8. Any returned product(s) without clearly marked RMA number on the outside of the package will be refused and returned back to sender.

This was a bit of a bummer. A new 16Gb card is under $1 a Gb (including tax), tracking a package to the USA easily exceeds that cost. So I compromised and mailed it in a padded envelope with no tracking, the cost to me was $2.10.

The timeline on my RMA was as follows:

  • Friday May 4th, submit support ticket
  • Monday May 7th, receive reply from support redirecting me to RMA with case number
  • Monday Math 7th, submit RMA request online
  • Tuesday May 8th, receive RMA number and instructions on mailing in bad card (see list above)
  • Thursday May 24th, finally get bad card into postal system back to Patriot
  • Tuesday June 5th, request status update from Patriot
  • Tuesday June 5th, informed card has not arrived at Patriot
  • Tuesday June 7th, Patriot mails new card back to me
  • Wednesday June 27th, finally receive new card

I really shouldn’t have had that huge delay between getting a RMA number and getting the card into the mail. The RMA is only valid for a 30 day window, I suspect I was pretty close to the cut off line or they use the post date – either way I was a little bit lucky. Beyond having a little bit of cross-border mail delay, this was a pretty smooth warranty request. I’ll buy Patriot again.

Review: Kobo Wifi

A little while back I picked up a Kobo Wifi e-Reader for $40 +tax with free shipping thanks to RedFlagDeals. I really didn’t need yet another gadget, but at this price point it was far too tempting. The Kobo refurbished page is still up, but lists as out of stock currently.

The device came with version 1.7 of the firmware installed, as soon as I connected it to my wifi network it found an update to 1.9. I stalled on doing the update as I wanted to experience it in the out of the box state for a bit. Initially I’d say I felt it was hard on the battery, no where near the 2 weeks / 10,000 page turns per charge they claim. I also noticed it was waking itself up from sleep mode regularly.

Updating the firmware over wifi was easy, once you struggled past the painful text entry of your wifi network password. Moving to 1.9 I noticed an improved wifi indicator along with the expected improvements. It was still waking itself up which turned out to be a simple matter of fixing the setting: Menu > Settings > General, and change the “Download Daily” flag to ‘No’. Battery life appears to be improving as I use the device, I can now get through several hundred pages across multiple days on a single charge, I suspect the refurbished unit still has the original battery.

The screen is really quite amazing, quite comparable to reading a printed page. Lacking a light is a bit of a bummer for me as I tend to read in bed, but I’ve got a flashlight app on my phone that I often use for reading in the dark. Comparing this e-Reader to a book is more accurate than trying to compare it to a tablet, it is very much a single purpose device. The screen size is roughly paperback sized (6″ diagonal) and while the device itself has a generous border it’s still easy to hold in one hand (7.2″ x 4.7″). There are a few font choices and sizes, I find medium to work well for me in contrast to other readers where I’ve tended to pick smaller than average font sizes. The flip-side of this may be that for people who want very large print, this may not go big enough.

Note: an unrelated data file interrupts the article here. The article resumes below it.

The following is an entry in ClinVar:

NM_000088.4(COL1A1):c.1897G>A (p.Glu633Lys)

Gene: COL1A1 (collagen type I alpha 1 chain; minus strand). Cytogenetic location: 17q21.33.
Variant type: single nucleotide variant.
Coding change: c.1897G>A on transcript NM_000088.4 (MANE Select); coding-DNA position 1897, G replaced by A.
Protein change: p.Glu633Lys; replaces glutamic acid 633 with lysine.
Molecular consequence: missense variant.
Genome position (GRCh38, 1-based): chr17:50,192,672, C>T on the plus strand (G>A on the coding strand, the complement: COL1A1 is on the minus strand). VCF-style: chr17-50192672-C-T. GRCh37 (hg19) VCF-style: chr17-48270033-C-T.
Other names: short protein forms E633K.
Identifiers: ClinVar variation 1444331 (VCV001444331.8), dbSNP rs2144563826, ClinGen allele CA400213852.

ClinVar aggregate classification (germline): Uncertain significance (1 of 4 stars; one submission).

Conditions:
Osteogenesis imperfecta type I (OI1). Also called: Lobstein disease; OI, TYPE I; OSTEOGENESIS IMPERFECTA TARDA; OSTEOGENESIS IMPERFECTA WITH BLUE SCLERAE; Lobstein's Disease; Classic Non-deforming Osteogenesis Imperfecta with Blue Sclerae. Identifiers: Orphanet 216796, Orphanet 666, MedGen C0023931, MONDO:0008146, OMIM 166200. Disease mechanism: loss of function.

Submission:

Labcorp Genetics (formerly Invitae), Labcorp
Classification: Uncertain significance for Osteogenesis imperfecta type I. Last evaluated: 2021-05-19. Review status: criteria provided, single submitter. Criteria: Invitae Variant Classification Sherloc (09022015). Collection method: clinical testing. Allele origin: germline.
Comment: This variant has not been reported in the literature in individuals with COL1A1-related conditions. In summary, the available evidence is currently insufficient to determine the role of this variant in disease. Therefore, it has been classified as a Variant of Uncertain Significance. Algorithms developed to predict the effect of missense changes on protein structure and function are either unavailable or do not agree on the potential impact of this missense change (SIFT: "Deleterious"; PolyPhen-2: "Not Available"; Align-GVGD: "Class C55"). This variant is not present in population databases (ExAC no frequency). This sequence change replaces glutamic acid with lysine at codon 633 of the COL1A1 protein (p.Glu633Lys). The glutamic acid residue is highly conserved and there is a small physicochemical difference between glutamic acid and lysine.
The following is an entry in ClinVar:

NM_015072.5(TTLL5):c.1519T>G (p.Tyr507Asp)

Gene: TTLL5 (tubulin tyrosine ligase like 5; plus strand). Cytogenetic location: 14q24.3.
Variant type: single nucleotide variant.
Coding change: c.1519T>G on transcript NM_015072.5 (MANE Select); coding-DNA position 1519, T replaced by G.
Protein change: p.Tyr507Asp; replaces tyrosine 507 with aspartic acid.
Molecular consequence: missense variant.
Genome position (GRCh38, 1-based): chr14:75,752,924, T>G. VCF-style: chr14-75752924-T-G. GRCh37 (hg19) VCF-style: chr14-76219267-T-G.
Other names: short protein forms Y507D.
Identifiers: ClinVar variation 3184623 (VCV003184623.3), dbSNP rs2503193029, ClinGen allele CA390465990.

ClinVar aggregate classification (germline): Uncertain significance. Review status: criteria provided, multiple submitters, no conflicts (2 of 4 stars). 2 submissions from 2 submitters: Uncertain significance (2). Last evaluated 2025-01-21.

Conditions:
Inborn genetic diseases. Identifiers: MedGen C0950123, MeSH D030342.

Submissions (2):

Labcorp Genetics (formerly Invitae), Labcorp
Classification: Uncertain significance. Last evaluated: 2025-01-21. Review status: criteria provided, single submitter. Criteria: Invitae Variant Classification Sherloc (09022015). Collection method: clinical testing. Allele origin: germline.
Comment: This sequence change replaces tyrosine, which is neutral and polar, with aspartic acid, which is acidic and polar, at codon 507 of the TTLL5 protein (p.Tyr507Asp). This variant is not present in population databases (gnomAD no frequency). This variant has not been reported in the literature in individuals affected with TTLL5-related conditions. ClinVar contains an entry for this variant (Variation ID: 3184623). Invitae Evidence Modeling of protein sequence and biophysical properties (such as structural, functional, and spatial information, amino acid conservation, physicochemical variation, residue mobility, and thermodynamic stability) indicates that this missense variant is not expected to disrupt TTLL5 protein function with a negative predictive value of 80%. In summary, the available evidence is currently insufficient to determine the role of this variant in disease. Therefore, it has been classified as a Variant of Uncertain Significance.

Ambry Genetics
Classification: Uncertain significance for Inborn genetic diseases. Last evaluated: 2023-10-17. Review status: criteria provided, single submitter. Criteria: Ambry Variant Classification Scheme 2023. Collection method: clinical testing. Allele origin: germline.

I was particularly impressed with the weight. The specification page claims 221g (7.8oz), I weighed mine and it came in at only 196g. Compare this to my Samsung Galaxy S phone at 118g, or the iPad 2 at 600g. Having a nice light reading device makes it easier to have long reading sessions.

I’ve also used the Kobo app on Android, the reading experience is quite different. Additionally the app version appears to have features that the Kobo Wifi does not, this isn’t a deal breaker but it seems odd that they didn’t try to incorporate the Reading Life features in, or at minimum contribute to the statistics of books read, etc. (The Kobo Touch does have Reading Life) One thing the Kobo Wifi supports that the app doesn’t is PDF files, again odd they didn’t aim to provide a seamless experience across readers. One other gripe I have about the software is that while it supports both date and time, there doesn’t seem to be an easy way to get the time while reading – I really wish they had made it visible on the menu.

The E-Ink screen is a bit slow to refresh, it takes a bit longer than the time it takes to move your eyes from the bottom of the page to the top to start reading again. I’m a fairly fast reader so it may be more noticeable to me, but it isn’t so slow that I won’t use it to read.

I do find the choice of button layout to be poor. Pictured above is my primary method of holding it. I really wish they had put page turn buttons on the side of the device (when I read on my phone, I use the volume up/down buttons for page turning and find this much more convenient). The four buttons on the side seem poorly thought out too, I’ll point out that I’d never used the back button until just now and it didn’t do what I expected.

You can use the shop button (once you’ve configured your wifi network) to synchronize your Kobo library or purchase books. Adding books manually is simple: plug the Kobo Wifi into your PC using the mini-USB cable, you’ll be given a choice to manage library or just keep reading (while charging). Choose mange library and it will appears as a USB drive, now drag and drop stuff. A nice feature is the USB drive contains the Windows/Mac software you can use to manage the books on the device. As I mentioned previously, PDF files are supported when added manually.

In general eBooks don’t take up a lot of space, so the internal memory will be plenty for most. Those that want to have a lot of books on hand can add a SDCard for additional storage.

Overall I’m quite pleased with the value for money. It may be a little dated, and missing some of the newer features but it does let you read eBooks in full sunlight or any well lit room.